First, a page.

Copyright © The Malta Historical Society, 2005.
Source: Proceedings of History Week 1984. [Malta : The [Malta] Historical Society, 1986(13-20)]
Raphael Bonnici Calž
††††††††††† The Statue of St Paul which is firmly believed to be the work of our great sculptor Melchior Gafŗ was carved in wood in Rome, in the 17th century, a fact registered both by foreign and local historians. It is now enshrined in St Paulís church in Valletta.
††††††††††† The sculptor was born in Vittoriosa, in 1636, and died in Rome, in 1667, aged 31 years, leaving behind him a good number of important works in proportion to his short career. His best works were made in Rome between 1658 and his tragic death, but by now he had already reached a high reputation and the esteem of his own well known master, Ercole Ferrata, and of other contemporary artists including Gian Lorenzo Bernini, the leading exponent of the Roman Baroque art. His name, in fact, has been included in prestigious art dictionaries including the well known Bťnťzit, while his life and works have interested many art historians and critics since the 18th century up to the present. 
††††††††††† His works chiefly consisting of bozzettos are to be found in many art collections round the world while finished statuary mostly carved in marble and bronze are treasured in various churches of Rome, Malta and other places. But let us dwell on St Paulís bozzetto. It appears to have been the first important work produced soon after the artistís arrival in Rome about the beginning of 1658, but the commission of work might have been given in the previous year. It is therefore thought that the finished statue might have reached Malta not before 1659. It certainly was Gafŗís first big work showing a full size figure, a little over the natural size, complete with a highly decorated pedestal. On account of being intended to be carried in procession, it was carved in wood. Similar material was used in the case of a statue of Our Lady of the Rosary that was to be used in procession by the Dominican Friars, in Rabat.  However it is to be noted that Gafŗís major works in Rome and other cities were executed in marble and bronze. His beautiful marble statue of Saint Rose, being perhaps his last work, is now to be highly admired in a Dominican church in far away Lima.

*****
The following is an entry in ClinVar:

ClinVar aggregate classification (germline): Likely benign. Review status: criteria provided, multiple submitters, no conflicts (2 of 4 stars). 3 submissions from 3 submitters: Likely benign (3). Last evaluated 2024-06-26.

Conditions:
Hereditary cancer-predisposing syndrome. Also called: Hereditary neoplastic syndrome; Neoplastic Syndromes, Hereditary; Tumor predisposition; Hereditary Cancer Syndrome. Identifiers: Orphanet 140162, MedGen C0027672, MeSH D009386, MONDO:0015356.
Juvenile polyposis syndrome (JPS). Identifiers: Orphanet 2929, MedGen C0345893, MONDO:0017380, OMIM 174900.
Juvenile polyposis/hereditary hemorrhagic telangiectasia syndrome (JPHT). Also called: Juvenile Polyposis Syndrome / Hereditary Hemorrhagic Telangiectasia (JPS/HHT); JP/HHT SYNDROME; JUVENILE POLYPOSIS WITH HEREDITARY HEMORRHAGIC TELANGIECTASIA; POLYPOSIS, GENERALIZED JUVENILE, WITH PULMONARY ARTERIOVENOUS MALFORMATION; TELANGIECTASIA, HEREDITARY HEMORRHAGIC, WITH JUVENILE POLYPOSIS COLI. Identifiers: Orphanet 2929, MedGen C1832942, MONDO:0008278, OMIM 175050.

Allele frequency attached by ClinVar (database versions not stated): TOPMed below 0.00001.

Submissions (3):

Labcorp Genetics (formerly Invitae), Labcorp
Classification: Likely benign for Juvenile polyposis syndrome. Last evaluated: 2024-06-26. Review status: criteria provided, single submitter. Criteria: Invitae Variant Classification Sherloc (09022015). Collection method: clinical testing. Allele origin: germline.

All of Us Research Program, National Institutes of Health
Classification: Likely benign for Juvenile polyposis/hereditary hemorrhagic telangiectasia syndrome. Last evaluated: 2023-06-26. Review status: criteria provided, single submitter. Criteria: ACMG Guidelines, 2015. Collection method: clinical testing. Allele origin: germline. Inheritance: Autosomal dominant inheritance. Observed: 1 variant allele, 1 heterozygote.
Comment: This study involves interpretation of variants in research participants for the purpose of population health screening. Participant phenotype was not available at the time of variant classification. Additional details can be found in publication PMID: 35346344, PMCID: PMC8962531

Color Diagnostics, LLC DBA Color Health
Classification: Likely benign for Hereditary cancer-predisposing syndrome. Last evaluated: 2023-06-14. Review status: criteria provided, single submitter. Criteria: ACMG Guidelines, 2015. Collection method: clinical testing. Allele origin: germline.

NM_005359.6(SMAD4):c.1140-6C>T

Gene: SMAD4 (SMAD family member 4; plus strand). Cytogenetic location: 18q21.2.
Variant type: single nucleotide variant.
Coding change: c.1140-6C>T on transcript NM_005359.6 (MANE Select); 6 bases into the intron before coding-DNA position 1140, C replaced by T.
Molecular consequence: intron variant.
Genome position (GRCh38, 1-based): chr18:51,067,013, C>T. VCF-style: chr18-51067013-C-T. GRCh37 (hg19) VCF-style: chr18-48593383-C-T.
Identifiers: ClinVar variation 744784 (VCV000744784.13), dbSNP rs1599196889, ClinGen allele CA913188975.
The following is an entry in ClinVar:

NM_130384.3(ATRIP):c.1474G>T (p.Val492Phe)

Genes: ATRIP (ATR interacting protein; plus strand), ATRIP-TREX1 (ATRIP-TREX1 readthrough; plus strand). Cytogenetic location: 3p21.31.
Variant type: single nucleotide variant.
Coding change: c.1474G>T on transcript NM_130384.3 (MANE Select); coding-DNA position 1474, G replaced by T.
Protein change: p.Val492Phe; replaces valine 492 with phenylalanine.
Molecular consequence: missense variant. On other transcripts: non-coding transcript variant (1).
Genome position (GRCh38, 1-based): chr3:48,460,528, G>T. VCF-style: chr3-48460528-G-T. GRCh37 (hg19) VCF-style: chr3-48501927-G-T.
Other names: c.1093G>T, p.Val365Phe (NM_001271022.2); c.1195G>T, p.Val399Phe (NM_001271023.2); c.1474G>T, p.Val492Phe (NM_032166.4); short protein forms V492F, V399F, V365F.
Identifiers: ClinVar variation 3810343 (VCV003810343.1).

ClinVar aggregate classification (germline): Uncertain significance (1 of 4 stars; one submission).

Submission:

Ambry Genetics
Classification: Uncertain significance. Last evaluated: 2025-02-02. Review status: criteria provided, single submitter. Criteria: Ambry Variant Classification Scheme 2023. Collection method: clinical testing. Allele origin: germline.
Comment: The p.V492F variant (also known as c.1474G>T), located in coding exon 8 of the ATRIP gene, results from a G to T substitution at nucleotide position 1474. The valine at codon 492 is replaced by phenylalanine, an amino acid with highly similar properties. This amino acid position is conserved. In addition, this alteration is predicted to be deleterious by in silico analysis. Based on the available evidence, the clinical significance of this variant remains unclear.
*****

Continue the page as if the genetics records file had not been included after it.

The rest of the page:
††††††††††† The first Maltese historian mentioning Gafŗ and his works was Count G.A. Ciantar, in 1780, but unfortunately he did not bother to give correct dates or other [p.14] useful information.  It also happened that later local writers copied him blindly; consequently we had to wait up to the present in order to have a fairly good account of the life and works of our great sculptor.
††††††††††† One of the present-day researchers, Fr John Azzopardi, recently unearthed in the Mdina Cathedral archives important notes, among them one made in 1680, that is 23 years after Gafŗís death, saying that St Paulís statue was made in Rome to the order of Paolo Testaferrata who paid more than 300 scudi for the work; but it spoke nothing of the sculptor and the date when it was made. Although tradition among old writers fixed the date to 1657, Fr Azzopardi discovered that Gafŗ was still in Malta in May of 1658. In any event, the statue could not have reached Valletta before 1659.